Definitely. You also have the option to cold call these people. Now, for some people, no I think that for everyone is terrifying but if you're looking for a sales role or business development role in particular like I am, you really better be cold calling these people because a sales leader wants to know that you're willing and able to pick up the phone and make a cold call, it's literally going to be part of your job but for any career, any job that can be something that again differentiates, you and shows people that, "hey, I'm willing to go to measures most people aren't". Now, you might ask the question, how do I get their phone number, right? Well, there are tools out there that professional salespeople use to pull phone numbers off the internet, off the LinkedIn profiles and all of these tools that I know of have a free version that gives you x number of credits, so Hunter.io, something called Apollo, Seamless.AI, I actually used one. I found this time called Signal higher as well, these are all tools that will work with LinkedIn, it's just like a Chrome extension you ad so that when you're on someone's LinkedIn profile, there's a button, you can press and pull their email and phone number and again, they'll each give you 10 free credits or 30 free credits or something which isn't much but if you get six of these tools, well, there we go, it adds up and you can get a lot of people's contact information without having to pay anything using these tools, so get their phone numbers.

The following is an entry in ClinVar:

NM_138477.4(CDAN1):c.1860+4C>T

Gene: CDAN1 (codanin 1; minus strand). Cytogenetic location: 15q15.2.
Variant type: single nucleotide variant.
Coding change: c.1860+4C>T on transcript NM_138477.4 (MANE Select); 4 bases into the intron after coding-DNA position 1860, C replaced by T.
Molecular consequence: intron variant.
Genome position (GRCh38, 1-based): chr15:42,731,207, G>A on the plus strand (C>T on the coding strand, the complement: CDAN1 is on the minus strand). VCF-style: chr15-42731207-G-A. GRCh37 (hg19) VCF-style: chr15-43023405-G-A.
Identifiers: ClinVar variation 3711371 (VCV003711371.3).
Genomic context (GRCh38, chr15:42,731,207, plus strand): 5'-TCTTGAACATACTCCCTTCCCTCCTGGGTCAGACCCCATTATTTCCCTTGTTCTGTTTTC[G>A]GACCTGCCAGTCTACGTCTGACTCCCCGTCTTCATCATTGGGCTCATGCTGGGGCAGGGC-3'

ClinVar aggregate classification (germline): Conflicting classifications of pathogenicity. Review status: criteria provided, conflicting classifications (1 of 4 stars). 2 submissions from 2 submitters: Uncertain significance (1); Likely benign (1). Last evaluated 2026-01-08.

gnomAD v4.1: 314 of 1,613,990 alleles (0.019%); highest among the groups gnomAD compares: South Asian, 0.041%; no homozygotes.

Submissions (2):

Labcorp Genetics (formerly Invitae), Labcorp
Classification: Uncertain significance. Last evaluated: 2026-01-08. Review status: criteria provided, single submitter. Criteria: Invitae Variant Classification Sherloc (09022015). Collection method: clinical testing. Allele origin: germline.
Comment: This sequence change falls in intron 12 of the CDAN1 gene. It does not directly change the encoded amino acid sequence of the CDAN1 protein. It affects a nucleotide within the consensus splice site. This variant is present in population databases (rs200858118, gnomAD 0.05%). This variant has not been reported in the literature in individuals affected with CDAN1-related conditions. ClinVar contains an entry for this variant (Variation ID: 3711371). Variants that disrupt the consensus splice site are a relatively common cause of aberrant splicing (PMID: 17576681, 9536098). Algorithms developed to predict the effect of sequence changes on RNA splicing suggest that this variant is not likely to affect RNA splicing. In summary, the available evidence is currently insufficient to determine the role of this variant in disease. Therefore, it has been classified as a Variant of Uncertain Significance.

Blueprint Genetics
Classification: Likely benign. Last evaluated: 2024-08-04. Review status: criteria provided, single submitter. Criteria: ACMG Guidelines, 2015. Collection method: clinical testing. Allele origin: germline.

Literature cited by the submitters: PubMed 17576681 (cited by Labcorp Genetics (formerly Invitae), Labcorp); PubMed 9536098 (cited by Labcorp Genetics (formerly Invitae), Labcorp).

Often times, they're not good phone numbers but give it a shot, it'll work one out of 10 times and that'll get you the interview, email addresses I use, a little bit more reliable, definitely pull their email addresses, so after you do the cold call, you can send a follow up cold email and these cold emails, you can do text only cold emails, right. You can also do video emails. Each of those tools I mentioned can be used to take a video, put in an email, video Boom Boom or Loom, and so put a video in the email. I literally just got a response back this morning from a hiring manager saying, "Wow, this is incredible, talk about going above and beyond, we aren't hiring now but hit us up in two weeks" immediately got on radar, got attention". Now, when I saw that job posted on LinkedIn a week ago or something and said there was 89 applicants, I threw in my resume along with the other 89 applicants and nothing happened but I send this video email and I get a response, now, I wish I'd send it earlier because apparently I was too late, it just filled that role but send these video emails, again.....